Cautionary Tales

In the past week, The New York Times ran two fascinating articles about denominationally-based schools here in New York City that will resonate with many Episcopal schools—cautionary tales, if you will.

The first article describes the changing relationship between Friends Seminary, a three-century old Quaker school, and is its parent corporation, a Friends Meeting. The question? Whether to separately incorporate. The issue? Whether the school, which now charges over $30,000 per year in tuition, sufficiently reflects Quaker values in the minds of the Meeting’s members.

This story of a Friends school and its Meeting raises the very same questions and themes that we hear frequently from Episcopal schools and their parishes here at NAES: What is our mission? Who do we serve? What about the economics of education, expressed in rising tuition? What about selective admissions criteria? Should we be one corporation or two? These are questions that every Episcopal school and its sponsoring organization must ask and answer on an ongoing basis, and with which they often struggle.

The second story is about Rice High School, a Roman Catholic school for boys that serves low-income young men in Harlem. 100% of Rice’s seniors go on to college, a tremendous statistic in a city with a public school graduation rate below 60%.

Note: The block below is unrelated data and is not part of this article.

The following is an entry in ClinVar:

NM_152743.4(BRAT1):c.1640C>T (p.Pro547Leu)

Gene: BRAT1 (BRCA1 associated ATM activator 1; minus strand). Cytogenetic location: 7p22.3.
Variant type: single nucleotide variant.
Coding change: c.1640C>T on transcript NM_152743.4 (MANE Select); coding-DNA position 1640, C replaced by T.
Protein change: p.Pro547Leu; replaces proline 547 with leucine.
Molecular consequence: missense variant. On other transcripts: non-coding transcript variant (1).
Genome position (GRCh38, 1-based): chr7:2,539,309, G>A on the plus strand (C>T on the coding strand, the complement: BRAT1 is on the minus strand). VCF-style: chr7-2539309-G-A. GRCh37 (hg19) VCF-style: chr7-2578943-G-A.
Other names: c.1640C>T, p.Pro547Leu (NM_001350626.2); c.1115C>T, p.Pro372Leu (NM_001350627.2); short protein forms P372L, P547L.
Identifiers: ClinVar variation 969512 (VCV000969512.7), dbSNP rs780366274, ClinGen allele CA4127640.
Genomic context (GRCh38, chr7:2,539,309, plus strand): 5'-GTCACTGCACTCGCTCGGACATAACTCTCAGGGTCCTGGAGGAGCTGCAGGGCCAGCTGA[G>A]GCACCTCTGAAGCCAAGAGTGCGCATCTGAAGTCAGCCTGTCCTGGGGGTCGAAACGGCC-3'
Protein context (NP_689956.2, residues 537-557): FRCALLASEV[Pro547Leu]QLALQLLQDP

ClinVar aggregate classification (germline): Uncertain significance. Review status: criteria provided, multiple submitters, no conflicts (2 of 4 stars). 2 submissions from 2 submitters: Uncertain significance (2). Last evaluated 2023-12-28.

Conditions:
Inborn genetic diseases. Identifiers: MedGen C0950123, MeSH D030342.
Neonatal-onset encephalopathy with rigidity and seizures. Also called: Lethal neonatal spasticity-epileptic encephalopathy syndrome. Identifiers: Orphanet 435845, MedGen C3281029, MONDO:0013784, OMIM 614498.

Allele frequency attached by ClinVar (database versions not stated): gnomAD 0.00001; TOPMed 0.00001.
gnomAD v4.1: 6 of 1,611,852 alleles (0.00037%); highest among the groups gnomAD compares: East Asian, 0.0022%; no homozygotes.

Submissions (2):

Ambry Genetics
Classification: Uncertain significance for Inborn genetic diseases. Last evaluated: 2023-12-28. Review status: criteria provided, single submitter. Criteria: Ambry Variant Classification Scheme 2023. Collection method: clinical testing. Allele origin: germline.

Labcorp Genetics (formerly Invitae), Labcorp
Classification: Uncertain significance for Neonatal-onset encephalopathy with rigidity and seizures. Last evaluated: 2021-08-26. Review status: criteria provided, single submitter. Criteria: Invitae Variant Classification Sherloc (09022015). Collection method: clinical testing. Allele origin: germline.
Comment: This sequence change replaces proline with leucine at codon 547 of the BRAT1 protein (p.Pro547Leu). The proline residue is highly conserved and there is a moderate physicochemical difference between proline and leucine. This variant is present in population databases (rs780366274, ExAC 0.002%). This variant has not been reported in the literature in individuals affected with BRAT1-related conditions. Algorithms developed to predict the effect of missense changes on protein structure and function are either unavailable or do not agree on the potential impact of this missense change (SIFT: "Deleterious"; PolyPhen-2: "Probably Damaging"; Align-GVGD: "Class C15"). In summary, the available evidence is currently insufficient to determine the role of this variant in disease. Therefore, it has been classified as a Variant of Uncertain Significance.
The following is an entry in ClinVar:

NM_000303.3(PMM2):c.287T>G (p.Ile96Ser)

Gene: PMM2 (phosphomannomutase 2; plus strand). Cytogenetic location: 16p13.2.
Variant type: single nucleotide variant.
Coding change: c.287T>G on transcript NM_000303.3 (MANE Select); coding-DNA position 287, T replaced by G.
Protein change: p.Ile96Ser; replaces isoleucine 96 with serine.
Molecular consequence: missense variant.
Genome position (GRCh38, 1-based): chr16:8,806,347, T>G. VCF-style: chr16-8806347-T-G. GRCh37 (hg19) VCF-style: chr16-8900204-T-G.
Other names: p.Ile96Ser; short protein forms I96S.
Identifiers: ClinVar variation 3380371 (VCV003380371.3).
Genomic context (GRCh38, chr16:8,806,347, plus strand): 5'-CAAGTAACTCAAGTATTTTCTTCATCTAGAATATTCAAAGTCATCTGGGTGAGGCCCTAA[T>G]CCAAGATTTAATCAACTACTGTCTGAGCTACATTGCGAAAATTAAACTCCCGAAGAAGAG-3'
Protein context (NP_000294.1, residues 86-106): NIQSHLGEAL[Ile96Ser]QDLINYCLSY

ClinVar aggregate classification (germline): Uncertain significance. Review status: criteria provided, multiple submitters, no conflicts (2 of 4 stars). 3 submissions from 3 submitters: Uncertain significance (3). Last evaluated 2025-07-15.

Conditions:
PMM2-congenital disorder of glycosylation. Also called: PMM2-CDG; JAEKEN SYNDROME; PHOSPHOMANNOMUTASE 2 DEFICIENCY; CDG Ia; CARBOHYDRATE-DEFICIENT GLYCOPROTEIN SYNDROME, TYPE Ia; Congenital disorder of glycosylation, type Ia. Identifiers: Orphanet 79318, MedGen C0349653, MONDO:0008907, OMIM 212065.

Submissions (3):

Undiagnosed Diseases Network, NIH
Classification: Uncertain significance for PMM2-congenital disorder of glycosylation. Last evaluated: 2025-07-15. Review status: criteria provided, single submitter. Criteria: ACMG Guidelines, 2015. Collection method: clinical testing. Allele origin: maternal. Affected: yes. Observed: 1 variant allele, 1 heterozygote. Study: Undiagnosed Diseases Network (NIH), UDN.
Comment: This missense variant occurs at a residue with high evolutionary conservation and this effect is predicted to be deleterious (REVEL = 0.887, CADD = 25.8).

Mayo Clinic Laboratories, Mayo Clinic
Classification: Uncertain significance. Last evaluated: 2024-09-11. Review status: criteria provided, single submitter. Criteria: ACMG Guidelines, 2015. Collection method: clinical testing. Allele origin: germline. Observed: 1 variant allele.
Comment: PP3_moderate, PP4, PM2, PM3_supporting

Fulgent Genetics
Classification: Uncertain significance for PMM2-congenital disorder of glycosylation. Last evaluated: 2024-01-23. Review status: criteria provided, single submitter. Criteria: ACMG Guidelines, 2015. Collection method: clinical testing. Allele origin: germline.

The problem? The school is going broke. Why? Because its founding organization—in this case, a religious order—can no longer support the school financially; and the school’s board of trustees, though aware of the school’s increasingly precarious financial position, did not insure the school’s financial solvency. Here we the have case of a successful school potentially going under because the governing body failed to plan and act.

Both of these news stories underscore what NAES has long known: all things begin and end with the leadership at the top—heads of school, rectors, boards, and vestries. It is up to these leaders to steward, articulate, and sustain the mission; and to insure financial sustainability.

They further underscore the importance of sustained and ongoing conversations between Episcopal schools and their sponsoring organizations, and the critical responsibility of our schools’ governing bodies to plan carefully for long-term financial sustainability.

Here at NAES we work with Episcopal schools of all kinds as they engage in similar conversations and face similar moments in the evolving history of their school and parish. Together, we can best insure that Episcopal schools remain strong and vibrant, here to serve the generations yet to come.